Health security cooperation also covers animal diseases
Human and animal health are seamlessly interconnected. Bio-threats, various infectious diseases and animal diseases do not comply with national borders, and health security is not a matter belonging to the health sector only. Bio-threats can be natural or caused deliberately. Therefore the fight against global bio-threats and their effective prevention require broad-based intergovernmental cooperation.
Animal diseases and infectious diseases transmissible from animals to humans, i.e. zoonoses, will be discussed by the Steering Group of Global Health Security Agenda (GHSA) at their meeting in Paris on 29 June. The meeting will be organised in connection with the World Organisation for Animal Health (OIE) World Conference on Biological Threat Reduction. The Steering Group meeting will be chaired by Ms Päivi Sillanaukee, Permanent Secretary, Ministry of Social Affairs, and Ms Jaana Husu-Kallio, Permanent Secretary, Ministry of Agriculture and Forestry.
New zoonoses have caused significant international health threats in recent years. The latest example is MERS coronavirus, which causes severe pneumonia. The virus, first found in the Arabian Peninsula, has caused a large-scale local epidemic in South Korea during the past month. So far 180 people have fallen ill from infections occurring in hospitals and 29 of them have died during the epidemic. It has become necessary to place thousands of exposed people in isolation or quarantine.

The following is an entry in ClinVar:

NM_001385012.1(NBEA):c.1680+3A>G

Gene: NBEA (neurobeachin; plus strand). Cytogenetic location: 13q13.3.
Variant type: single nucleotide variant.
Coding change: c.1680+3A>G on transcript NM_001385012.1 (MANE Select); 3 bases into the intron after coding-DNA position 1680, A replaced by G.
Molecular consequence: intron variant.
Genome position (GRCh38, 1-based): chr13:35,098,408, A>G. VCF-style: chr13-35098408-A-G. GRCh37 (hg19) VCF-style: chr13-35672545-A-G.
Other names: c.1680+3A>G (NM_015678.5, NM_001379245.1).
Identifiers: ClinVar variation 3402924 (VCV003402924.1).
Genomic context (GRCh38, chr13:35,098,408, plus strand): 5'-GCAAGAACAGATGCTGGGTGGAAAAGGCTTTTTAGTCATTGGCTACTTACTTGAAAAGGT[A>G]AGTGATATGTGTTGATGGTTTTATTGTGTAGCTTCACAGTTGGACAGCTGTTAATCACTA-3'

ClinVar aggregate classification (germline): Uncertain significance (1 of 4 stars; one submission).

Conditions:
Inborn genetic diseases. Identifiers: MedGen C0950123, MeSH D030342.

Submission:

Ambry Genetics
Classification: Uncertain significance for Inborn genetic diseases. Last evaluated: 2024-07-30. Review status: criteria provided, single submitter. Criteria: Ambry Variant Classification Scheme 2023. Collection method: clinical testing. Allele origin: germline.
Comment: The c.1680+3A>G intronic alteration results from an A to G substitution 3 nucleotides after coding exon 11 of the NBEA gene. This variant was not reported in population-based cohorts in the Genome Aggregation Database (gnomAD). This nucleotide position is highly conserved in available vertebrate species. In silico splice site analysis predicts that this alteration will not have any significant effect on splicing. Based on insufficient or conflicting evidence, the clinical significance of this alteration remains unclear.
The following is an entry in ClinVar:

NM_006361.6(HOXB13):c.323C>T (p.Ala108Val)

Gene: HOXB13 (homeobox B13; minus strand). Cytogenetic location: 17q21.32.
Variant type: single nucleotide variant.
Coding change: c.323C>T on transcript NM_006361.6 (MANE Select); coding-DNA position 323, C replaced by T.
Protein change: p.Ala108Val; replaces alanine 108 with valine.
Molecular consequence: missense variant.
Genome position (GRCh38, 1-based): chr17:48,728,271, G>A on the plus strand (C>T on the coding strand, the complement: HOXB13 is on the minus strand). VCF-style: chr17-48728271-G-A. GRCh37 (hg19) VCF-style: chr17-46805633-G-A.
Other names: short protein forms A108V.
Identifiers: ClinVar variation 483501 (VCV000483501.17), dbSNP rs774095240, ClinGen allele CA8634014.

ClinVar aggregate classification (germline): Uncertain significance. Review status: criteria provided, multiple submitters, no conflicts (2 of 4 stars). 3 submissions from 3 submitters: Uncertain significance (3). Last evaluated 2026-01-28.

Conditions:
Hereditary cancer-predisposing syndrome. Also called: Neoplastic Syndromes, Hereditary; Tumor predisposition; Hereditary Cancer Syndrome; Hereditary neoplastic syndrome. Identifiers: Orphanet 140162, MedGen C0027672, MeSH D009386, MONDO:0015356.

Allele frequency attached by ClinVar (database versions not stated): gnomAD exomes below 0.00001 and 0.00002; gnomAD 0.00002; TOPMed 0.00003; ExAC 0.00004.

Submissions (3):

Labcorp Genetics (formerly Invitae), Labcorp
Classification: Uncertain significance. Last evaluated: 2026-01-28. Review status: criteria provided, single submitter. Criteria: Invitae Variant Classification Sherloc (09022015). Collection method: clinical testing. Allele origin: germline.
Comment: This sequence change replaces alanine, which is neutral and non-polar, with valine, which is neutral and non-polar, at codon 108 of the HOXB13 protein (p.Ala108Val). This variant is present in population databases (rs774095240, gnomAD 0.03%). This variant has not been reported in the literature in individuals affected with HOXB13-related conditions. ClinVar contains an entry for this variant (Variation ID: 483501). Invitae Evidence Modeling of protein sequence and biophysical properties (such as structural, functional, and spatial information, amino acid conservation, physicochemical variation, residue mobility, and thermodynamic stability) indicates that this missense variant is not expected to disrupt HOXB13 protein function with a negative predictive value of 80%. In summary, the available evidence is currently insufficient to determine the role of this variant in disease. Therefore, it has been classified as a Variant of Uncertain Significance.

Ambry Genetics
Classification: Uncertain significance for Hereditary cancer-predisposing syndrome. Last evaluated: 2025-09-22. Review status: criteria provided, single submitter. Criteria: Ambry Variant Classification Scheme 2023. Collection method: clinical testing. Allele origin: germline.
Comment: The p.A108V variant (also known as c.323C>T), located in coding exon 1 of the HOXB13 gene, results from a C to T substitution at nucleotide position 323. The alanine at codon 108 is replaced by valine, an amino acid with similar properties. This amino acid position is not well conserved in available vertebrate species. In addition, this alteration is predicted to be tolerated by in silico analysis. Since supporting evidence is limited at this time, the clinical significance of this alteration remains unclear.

Health security cannot rest on the health sector only. Therefore cooperation between different sectors needs to be strengthened. Cooperation between the administrative sectors of health, agriculture, defence, development as well as interior and foreign administration is essential. Is is also vitally important that international organisations participate in promoting the health security. Valuable cooperation is already carried out in the fields of human, animal and environmental health, for example under the concept of One Health, where health is considered on a broad basis regarding both humans and animals.
The GHSA programme is a cooperative forum of 44 countries and central international organisations. It aims to improve national preparedness and health systems' functional capacity in order to combat infectious diseases. The programme also gives non-governmental organisations, NGOs, a role in combating cross-border bio-threats and infectious diseases. The activities of NGOs during the Ebola epidemics in Western Africa showed how important it is to understand local circumstances when treating large-scale epidemics.
World Health Organization WHO, Food and Agriculture Organization of the United Nations FAO, World Organisation for Animal Health OIE, Interpol, World Bank and the European Commission participate in the GHSA programme. The programme supports the implementation of WHO and OIE standards of veterinary medicine in member states. Finland chairs the Steering Group in 2015.
Ms Outi Kuivasniemi, Ministerial Counsellor for International Affairs, p. +358 2951 63117 (Ministry of Social Affairs and Health)
Ms Marjatta Rahkio, Veterinary Counsellor, p. +358 50569 0522 (Ministry of Agriculture and Forestry)